Chapter Building and Action Strategies
Negotiating Salary and Benefits Outside Collective Bargaining
by Pat Shaw
Here is how at works at many (though not all) colleges and universities. If your faculty has no role in setting goals for salary and benefits, perhaps procedures on your campus should be changed. A standing committee of the faculty senate is charged with “negotiating” compensation with representatives of the administration. The members of the committee work assiduously in assembling and analyzing faculty salary and benefit information from comparator institutions and developing a sound method for a comparing these data with those pertaining to their own institution. The committee prepares a compelling presentation to make to the administration committee which probably includes charts and graphs and attachments and appendices, maybe even power point.
In the meantime, faculty colleagues are encouraging and exhorting the members of the committee to make a strong case to the members of the administration committee.
In response to the committee’s requests, the administration provides either too much or too little financial information. The availability and quality of relevant information is much less an issue at public institutions; but even in this context there is a good deal of room for the administration to impede the faculty committee’s work.
The “too much” tack is less frequently used by administrations but has advantages: there can be no complaining that the administration has withheld relevant information and with “too much” information to organize, understand, and analyze, the faculty committee is not much further ahead than if it had received “too little.”
The “too little” tack has the obvious advantage that the faculty committee is hamstrung by its lack of information and thus unable to make its best case or to challenge the administration’s representations.
At many institutions, the administration insists that the information submitted to the faculty committee is “confidential” and that the faculty committee must not reveal communications between the committees.
The committees meet, maybe a couple of times. At the conclusion, the administration committee members express profuse thanks to the faculty committee for its hard and valuable work. The administration committee chair waits a suitable length of time and then informs the faculty committee of the components of the compensation package which bear little resemblance to the faculty’s proposals. The administration committee chair does, of course, again express thanks to the very helpful and thorough work done by the faculty committee. The faculty committee, of course, is then obliged to report to the faculty senate. Thus, the faculty’s representatives have instead become the messengers for the administration’s bad news.
What’s wrong with this picture? Most everything.
Taking it from the top
An organized group of people are in a better position to accomplish collective objectives ten times in ten tries than individuals or disparate groups. When it comes to faculty compensation, there are and always will be some faculty who can make a better individual deal on her own than her colleagues. But the collective ---the rest of the faculty—fares better acting as a collective than as individuals.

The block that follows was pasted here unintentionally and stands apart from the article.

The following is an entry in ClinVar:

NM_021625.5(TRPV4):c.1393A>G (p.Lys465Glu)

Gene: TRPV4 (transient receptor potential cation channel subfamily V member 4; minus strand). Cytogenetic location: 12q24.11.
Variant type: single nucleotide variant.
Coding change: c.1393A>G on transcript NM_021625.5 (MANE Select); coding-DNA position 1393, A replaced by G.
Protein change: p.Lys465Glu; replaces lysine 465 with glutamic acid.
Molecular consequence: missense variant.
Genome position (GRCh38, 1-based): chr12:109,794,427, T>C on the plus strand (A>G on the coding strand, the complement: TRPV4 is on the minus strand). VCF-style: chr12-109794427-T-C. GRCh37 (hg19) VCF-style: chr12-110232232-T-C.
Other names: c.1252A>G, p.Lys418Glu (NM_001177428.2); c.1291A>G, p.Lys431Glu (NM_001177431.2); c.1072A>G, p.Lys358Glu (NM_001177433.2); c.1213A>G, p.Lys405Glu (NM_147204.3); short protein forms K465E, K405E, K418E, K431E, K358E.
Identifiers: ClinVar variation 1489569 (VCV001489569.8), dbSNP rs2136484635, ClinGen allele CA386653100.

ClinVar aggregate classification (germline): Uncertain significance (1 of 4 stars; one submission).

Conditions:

Individual homeowners are far less likely to stop the city from widening that street through the neighborhood than the same homeowners acting through their association. Individual citizens are in a far better position to see their social, economic, and political views realized when they act as part of a collective than acting as individuals. Parents are far more likely to affect important decisions about their children’s education when they band together in a parent association.
These associations have the resources and the political clout that comes with large or larger numbers of individuals and, thus, the means with which to apply pressure on those whose behavior they seek to change.
Faculty senates, representative bodies of the faculty, are not equipped, designed, or, disposed to take the kind of action that members of a homeowners or other association take to apply pressure. Senates are organs of their institutions, created by the institution’s governance documents. They are primarily deliberative bodies; tradition and protocol and much else inhibit faculty senates in organizing and implementing collective action other than the occasional “no confidence” vote. Once in a while, a vote of “no confidence” will actually lead to the “retirement” of a president or other high-ranking administrator (usually when the board of trustees is looking for an excuse to bring down the axe). More commonly these days, boards of trustees circle the wagons and, on the heels of a “no confidence” vote, the board affirms its support of the president which is manifest in sweet salary increase.
Where faculty have an active AAUP chapter, an independent faculty organization neither beholden to nor dependent upon the administration or the institution’s governance documents, faculty have the means to act collectively in applying pressure on institutional decision-makers to be responsive to the positions of the faculty, including those advanced by the faculty compensation committee. An AAUP chapter is a natural vehicle to advance the collective interests of the faculty. The AAUP provides a ready-made agenda of sound policies to which to aspire and with which few faculty will disagree with; it provides an identity with and connection to the profession as a whole and its many chapters and volunteer-activists that can provide assistance and guidance to new and emerging chapters; and, staff to help the chapter develop itself into an effective faculty organization.